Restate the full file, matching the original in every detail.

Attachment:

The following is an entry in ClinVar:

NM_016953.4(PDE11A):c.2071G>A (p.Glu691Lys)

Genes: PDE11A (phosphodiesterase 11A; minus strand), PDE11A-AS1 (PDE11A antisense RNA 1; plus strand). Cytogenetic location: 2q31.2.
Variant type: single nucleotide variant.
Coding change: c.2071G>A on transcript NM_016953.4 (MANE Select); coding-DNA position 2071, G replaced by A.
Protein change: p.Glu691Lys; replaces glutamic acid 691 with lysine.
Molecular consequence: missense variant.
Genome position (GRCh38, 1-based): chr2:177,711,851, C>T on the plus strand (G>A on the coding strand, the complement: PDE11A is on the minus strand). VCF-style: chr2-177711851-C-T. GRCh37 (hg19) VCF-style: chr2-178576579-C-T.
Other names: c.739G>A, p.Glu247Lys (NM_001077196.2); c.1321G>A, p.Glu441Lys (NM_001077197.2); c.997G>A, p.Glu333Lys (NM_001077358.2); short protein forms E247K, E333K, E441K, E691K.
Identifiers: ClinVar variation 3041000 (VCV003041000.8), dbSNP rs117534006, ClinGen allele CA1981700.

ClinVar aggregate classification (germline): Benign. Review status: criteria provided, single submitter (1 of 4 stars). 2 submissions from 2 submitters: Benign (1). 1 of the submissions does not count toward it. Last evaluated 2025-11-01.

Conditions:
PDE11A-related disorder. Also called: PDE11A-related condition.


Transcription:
The following is an entry in ClinVar:

NM_016953.4(PDE11A):c.2071G>A (p.Glu691Lys)

Genes: PDE11A (phosphodiesterase 11A; minus strand), PDE11A-AS1 (PDE11A antisense RNA 1; plus strand). Cytogenetic location: 2q31.2.
Variant type: single nucleotide variant.
Coding change: c.2071G>A on transcript NM_016953.4 (MANE Select); coding-DNA position 2071, G replaced by A.
Protein change: p.Glu691Lys; replaces glutamic acid 691 with lysine.
Molecular consequence: missense variant.
Genome position (GRCh38, 1-based): chr2:177,711,851, C>T on the plus strand (G>A on the coding strand, the complement: PDE11A is on the minus strand). VCF-style: chr2-177711851-C-T. GRCh37 (hg19) VCF-style: chr2-178576579-C-T.
Other names: c.739G>A, p.Glu247Lys (NM_001077196.2); c.1321G>A, p.Glu441Lys (NM_001077197.2); c.997G>A, p.Glu333Lys (NM_001077358.2); short protein forms E247K, E333K, E441K, E691K.
Identifiers: ClinVar variation 3041000 (VCV003041000.8), dbSNP rs117534006, ClinGen allele CA1981700.

ClinVar aggregate classification (germline): Benign. Review status: criteria provided, single submitter (1 of 4 stars). 2 submissions from 2 submitters: Benign (1). 1 of the submissions does not count toward it. Last evaluated 2025-11-01.

Conditions:
PDE11A-related disorder. Also called: PDE11A-related condition.